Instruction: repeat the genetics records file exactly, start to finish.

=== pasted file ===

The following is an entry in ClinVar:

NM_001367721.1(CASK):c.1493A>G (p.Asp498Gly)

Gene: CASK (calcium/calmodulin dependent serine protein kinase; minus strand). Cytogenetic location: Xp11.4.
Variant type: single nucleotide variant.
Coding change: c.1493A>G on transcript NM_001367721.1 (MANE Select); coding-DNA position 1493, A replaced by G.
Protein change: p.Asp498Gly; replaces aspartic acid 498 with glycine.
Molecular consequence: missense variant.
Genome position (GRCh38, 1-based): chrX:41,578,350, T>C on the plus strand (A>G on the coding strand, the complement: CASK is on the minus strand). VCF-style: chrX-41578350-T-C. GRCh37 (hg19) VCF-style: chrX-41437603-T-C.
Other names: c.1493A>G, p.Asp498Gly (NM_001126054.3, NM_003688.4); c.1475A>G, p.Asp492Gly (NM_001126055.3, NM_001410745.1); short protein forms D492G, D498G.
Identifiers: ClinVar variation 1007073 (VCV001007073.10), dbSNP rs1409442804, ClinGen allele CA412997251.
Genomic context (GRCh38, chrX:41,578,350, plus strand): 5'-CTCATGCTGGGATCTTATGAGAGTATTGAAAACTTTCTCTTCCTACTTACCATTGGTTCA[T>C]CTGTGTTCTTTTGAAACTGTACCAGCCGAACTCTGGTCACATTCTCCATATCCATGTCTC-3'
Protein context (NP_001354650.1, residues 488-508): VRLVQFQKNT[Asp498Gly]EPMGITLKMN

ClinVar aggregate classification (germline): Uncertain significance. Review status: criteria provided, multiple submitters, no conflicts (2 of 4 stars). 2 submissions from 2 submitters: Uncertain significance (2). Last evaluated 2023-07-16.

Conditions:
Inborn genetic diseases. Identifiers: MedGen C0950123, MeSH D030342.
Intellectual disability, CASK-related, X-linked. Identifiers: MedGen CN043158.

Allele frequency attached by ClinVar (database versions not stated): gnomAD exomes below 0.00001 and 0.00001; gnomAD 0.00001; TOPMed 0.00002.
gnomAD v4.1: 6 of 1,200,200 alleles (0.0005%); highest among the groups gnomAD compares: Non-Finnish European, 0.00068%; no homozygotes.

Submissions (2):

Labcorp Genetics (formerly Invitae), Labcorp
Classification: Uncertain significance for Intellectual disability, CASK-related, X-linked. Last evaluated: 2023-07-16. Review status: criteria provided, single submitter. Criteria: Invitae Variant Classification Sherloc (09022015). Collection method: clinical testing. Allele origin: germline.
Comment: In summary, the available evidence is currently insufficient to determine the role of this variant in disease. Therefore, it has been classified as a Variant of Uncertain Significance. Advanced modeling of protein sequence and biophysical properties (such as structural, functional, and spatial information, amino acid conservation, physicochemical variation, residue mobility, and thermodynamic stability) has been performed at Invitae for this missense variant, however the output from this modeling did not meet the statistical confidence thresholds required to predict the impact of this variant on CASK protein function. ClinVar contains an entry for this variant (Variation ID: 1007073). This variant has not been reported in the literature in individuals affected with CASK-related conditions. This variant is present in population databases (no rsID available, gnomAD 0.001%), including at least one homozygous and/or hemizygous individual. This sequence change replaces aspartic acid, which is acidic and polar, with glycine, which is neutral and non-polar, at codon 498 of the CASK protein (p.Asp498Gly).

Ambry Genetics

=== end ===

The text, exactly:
The following is an entry in ClinVar:

NM_001367721.1(CASK):c.1493A>G (p.Asp498Gly)

Gene: CASK (calcium/calmodulin dependent serine protein kinase; minus strand). Cytogenetic location: Xp11.4.
Variant type: single nucleotide variant.
Coding change: c.1493A>G on transcript NM_001367721.1 (MANE Select); coding-DNA position 1493, A replaced by G.
Protein change: p.Asp498Gly; replaces aspartic acid 498 with glycine.
Molecular consequence: missense variant.
Genome position (GRCh38, 1-based): chrX:41,578,350, T>C on the plus strand (A>G on the coding strand, the complement: CASK is on the minus strand). VCF-style: chrX-41578350-T-C. GRCh37 (hg19) VCF-style: chrX-41437603-T-C.
Other names: c.1493A>G, p.Asp498Gly (NM_001126054.3, NM_003688.4); c.1475A>G, p.Asp492Gly (NM_001126055.3, NM_001410745.1); short protein forms D492G, D498G.
Identifiers: ClinVar variation 1007073 (VCV001007073.10), dbSNP rs1409442804, ClinGen allele CA412997251.
Genomic context (GRCh38, chrX:41,578,350, plus strand): 5'-CTCATGCTGGGATCTTATGAGAGTATTGAAAACTTTCTCTTCCTACTTACCATTGGTTCA[T>C]CTGTGTTCTTTTGAAACTGTACCAGCCGAACTCTGGTCACATTCTCCATATCCATGTCTC-3'
Protein context (NP_001354650.1, residues 488-508): VRLVQFQKNT[Asp498Gly]EPMGITLKMN

ClinVar aggregate classification (germline): Uncertain significance. Review status: criteria provided, multiple submitters, no conflicts (2 of 4 stars). 2 submissions from 2 submitters: Uncertain significance (2). Last evaluated 2023-07-16.

Conditions:
Inborn genetic diseases. Identifiers: MedGen C0950123, MeSH D030342.
Intellectual disability, CASK-related, X-linked. Identifiers: MedGen CN043158.

Allele frequency attached by ClinVar (database versions not stated): gnomAD exomes below 0.00001 and 0.00001; gnomAD 0.00001; TOPMed 0.00002.
gnomAD v4.1: 6 of 1,200,200 alleles (0.0005%); highest among the groups gnomAD compares: Non-Finnish European, 0.00068%; no homozygotes.

Submissions (2):

Labcorp Genetics (formerly Invitae), Labcorp
Classification: Uncertain significance for Intellectual disability, CASK-related, X-linked. Last evaluated: 2023-07-16. Review status: criteria provided, single submitter. Criteria: Invitae Variant Classification Sherloc (09022015). Collection method: clinical testing. Allele origin: germline.
Comment: In summary, the available evidence is currently insufficient to determine the role of this variant in disease. Therefore, it has been classified as a Variant of Uncertain Significance. Advanced modeling of protein sequence and biophysical properties (such as structural, functional, and spatial information, amino acid conservation, physicochemical variation, residue mobility, and thermodynamic stability) has been performed at Invitae for this missense variant, however the output from this modeling did not meet the statistical confidence thresholds required to predict the impact of this variant on CASK protein function. ClinVar contains an entry for this variant (Variation ID: 1007073). This variant has not been reported in the literature in individuals affected with CASK-related conditions. This variant is present in population databases (no rsID available, gnomAD 0.001%), including at least one homozygous and/or hemizygous individual. This sequence change replaces aspartic acid, which is acidic and polar, with glycine, which is neutral and non-polar, at codon 498 of the CASK protein (p.Asp498Gly).

Ambry Genetics